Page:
United States District Court, District of Columbia
DR. SANJAY ARORA, Plaintiff,
BUCKHEAD FAMILY DENTISTRY, INC., et al., Defendants.
RANDOLPH D. MOSS United States District Judge.
pro so, Plaintiff Sanjay Arora brings this diversity
action against his dentist, the manufacturer of an allegedly
defective dental crown, and his dental insurer. Each of the
defendants has moved to dismiss, Dkts. 7, 11, and 19, and
Arora has moved for an extension of time to effect service,
Dkt. 14, for leave to file a second amended complaint, Dkt.
30, and to amend the civil cover sheet, Dkt. 13. For the
reasons discussed below, the Court concludes (1) that it
lacks personal jurisdiction over Arora's dentist and the
manufacturer of the dental crown and that Arora has yet to
establish that he has properly served his insurer; (2) that
Arora should be granted an extension of time to effect
service of process on his insurer; (3) that Arora's
motion for leave to amend should be denied without prejudice;
and (4) that there is no basis (or need) to permit Arora to
amend his civil docket sheet. Finally, the Court will issue
an order directing that the parties show cause why this
action should not be transferred to the United States
District Court for the Northern District of Georgia pursuant
to 28 U.S.C. 1406(a) and/or 28 U.S.C. § 1631.
purposes of considering the pending motions to dismiss and
Arora's related motion for leave to amend, the Court will
assume that the facts alleged in Arora's first amended
complaint and proposed second amended complaint are true.
See Ashcroft v. Iqbal, 556 U.S. 662, 678 (2009)
(factual allegations must be taken as true for purposes of a
motion to dismiss); James Madison Ltd. by Hecht v.
Ludwig, 82 F.3d 1085, 1099 (D.C. Cir. 1996)
(“Courts may deny a motion to amend a complaint as
futile . . . if the proposed claim would not survive a motion
to dismiss.”). Moreover, because Arora is proceeding
pro se, the Court must construe his pleadings
liberally. See Erickson v. Pardus, 551 U.S. 89, 94
(2007) (“A document filed pro se is ‘to
be liberally construed' . . . and ‘a pro
se complaint, however inartfully pleaded, must be held
to less stringent standards than formal pleadings drafted by
lawyers.'”) (citation omitted). With these
principles in mind, the relevant facts are as follows:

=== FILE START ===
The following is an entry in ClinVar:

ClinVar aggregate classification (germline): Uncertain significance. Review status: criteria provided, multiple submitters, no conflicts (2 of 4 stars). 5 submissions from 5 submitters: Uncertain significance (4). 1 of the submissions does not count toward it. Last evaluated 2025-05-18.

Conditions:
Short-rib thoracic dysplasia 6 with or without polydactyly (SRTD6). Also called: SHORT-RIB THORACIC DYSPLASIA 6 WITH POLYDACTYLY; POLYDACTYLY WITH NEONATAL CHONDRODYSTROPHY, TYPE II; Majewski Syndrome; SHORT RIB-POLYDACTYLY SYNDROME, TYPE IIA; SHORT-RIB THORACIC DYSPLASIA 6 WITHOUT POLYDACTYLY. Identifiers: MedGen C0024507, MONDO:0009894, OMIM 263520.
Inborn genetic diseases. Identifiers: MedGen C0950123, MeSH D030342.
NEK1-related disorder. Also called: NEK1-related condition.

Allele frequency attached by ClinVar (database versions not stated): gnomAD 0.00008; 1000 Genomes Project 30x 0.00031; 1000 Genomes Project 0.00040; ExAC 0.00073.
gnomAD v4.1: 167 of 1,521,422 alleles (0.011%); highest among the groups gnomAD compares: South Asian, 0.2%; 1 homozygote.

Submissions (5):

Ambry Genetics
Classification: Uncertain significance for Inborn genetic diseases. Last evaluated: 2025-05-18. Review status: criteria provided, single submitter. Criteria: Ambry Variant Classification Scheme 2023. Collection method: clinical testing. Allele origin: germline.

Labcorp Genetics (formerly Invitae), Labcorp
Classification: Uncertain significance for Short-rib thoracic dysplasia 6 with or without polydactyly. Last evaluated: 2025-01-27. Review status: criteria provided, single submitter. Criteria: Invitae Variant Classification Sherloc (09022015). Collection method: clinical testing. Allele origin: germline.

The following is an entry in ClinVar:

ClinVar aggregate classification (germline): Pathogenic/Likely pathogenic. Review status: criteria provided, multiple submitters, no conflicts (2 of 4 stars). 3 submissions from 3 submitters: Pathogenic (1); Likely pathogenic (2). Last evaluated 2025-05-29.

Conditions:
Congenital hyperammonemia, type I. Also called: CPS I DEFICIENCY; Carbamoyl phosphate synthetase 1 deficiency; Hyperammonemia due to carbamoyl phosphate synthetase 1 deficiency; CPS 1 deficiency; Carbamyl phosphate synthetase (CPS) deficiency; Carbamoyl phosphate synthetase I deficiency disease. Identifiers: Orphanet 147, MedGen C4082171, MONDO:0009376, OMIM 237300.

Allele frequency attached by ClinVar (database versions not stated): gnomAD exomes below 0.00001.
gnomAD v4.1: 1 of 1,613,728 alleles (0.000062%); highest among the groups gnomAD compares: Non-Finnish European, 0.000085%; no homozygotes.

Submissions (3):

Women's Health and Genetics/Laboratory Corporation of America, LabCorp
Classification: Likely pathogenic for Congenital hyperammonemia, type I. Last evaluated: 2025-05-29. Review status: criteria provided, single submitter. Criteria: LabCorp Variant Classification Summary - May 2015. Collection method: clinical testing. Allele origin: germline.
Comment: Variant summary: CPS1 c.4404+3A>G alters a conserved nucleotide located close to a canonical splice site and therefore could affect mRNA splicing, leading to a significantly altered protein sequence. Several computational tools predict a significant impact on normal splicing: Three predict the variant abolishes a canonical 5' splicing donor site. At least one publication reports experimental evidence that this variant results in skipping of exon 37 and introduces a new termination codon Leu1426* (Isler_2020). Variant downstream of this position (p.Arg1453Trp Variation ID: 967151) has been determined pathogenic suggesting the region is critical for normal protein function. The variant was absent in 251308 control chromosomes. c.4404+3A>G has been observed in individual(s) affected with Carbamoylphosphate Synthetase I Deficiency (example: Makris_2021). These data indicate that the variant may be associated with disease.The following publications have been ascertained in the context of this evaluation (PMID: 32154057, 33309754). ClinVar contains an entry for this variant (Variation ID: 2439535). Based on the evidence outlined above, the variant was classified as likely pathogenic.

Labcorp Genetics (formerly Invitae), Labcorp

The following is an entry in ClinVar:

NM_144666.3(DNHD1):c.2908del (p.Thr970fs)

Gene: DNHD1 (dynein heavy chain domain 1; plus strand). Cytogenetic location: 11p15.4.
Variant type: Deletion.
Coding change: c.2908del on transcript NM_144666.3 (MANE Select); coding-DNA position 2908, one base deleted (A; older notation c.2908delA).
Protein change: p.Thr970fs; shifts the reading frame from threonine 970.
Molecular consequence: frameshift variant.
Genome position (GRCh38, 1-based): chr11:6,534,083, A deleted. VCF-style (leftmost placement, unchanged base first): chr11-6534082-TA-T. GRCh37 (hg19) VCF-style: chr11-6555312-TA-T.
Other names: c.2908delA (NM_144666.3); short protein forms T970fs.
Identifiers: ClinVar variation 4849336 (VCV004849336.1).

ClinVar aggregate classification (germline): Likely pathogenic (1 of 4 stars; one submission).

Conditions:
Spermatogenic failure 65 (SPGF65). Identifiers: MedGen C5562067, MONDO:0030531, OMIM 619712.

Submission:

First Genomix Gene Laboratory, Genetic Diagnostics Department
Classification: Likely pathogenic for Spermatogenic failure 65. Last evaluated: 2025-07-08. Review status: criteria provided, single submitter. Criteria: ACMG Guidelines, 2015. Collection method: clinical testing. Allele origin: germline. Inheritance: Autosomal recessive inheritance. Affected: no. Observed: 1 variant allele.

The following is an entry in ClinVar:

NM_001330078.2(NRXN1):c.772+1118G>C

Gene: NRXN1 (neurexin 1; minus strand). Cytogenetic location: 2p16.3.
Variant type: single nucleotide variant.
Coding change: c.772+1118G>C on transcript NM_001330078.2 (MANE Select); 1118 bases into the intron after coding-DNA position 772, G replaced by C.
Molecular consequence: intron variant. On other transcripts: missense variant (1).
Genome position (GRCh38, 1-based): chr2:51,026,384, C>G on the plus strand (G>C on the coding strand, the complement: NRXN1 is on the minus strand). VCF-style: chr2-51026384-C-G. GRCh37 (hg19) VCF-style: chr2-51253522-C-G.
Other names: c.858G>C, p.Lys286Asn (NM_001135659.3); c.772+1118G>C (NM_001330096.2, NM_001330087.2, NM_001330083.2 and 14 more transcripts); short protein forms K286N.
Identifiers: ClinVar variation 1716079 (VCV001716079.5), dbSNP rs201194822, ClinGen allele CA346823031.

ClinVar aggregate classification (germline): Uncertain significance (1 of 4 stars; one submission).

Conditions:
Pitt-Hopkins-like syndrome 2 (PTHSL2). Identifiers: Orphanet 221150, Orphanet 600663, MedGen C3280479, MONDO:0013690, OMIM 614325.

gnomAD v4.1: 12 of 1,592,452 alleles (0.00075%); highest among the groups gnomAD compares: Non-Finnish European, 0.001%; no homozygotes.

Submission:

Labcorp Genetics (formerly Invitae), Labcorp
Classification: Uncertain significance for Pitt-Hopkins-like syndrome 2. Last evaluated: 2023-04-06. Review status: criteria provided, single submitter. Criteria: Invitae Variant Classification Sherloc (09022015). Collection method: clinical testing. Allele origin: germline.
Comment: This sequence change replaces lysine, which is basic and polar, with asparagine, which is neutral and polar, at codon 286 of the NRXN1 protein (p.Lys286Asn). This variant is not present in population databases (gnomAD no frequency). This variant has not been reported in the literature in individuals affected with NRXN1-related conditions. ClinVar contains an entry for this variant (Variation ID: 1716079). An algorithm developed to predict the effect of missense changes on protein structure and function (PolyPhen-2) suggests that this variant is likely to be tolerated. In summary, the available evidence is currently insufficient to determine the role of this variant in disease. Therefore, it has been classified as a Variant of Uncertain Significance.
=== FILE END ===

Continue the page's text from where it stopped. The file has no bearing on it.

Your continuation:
he was living in Atlanta, Georgia, in late 2013, Arora sought
treatment for a cracked tooth from Dr. Travis Paige of
Buckhead Family Dentistry (“Buckhead”). Dkt. 6 at
4. Paige first installed a temporary crown and then, on
February 25, 2014, installed a permanent crown. Id.
at 5. The permanent crown, which was manufactured by Global
Dental Solutions LLC (“Global”), was supposed to
be made of a “high-noble metal” such as gold,
platinum, or palladium. Id. at 7, 9. As Arora
eventually discovered, however, the permanent crown was made
primarily of nickel, a potential irritant. Id. at 7,
9. Within days of the crown's installation, Arora
experienced severe discomfort and pain in the area
surrounding the affected tooth. Id. at 5-6.
Front-office staff at Buckhead assured Arora that his
reaction to the crown was normal, and Paige subsequently
tried filing the crown down to mitigate the irritation.
Id. at 6. Arora ultimately switched dentists and had
the crown removed and replaced with a non-metal alternative
in September 2014. Id. at 8. At all relevant times,
Cigna Health and Life Insurance Company (“Cigna”)
was Arora's dental insurance provider. Id. at 4.
Arora requested copies of all files relating to the
installation of the permanent crown, at which point he
discovered that Global had invoiced Buckhead for a “Non
Precious [metal]” crown with a primarily nickel and
chromium interior. Id. at 8-9; Dkt. 30-1 at 54.
subsequently moved to the Washington, D.C. area, and lived at
various addresses in Maryland, Virginia, and the District of
Columbia starting in August 2014. Dkt. 16 at 23 (Arora Aff.
¶¶ 7-8). He brought this lawsuit in September 2016
against Buckhead, Paige, Global, Brad Abramson (who serves as
Global's president), and Cigna. Dkt. 1 at 1. Shortly
after Global and Abramson moved to dismiss, Arora amended his
complaint as of right pursuant to Federal Rule of Civil
Procedure 15(a)(1). Dkt. 6. The amended complaint contains
ten counts: (1) fraud against Buckhead and Paige; (2)
negligent misrepresentation against Buckhead and Paige; (3)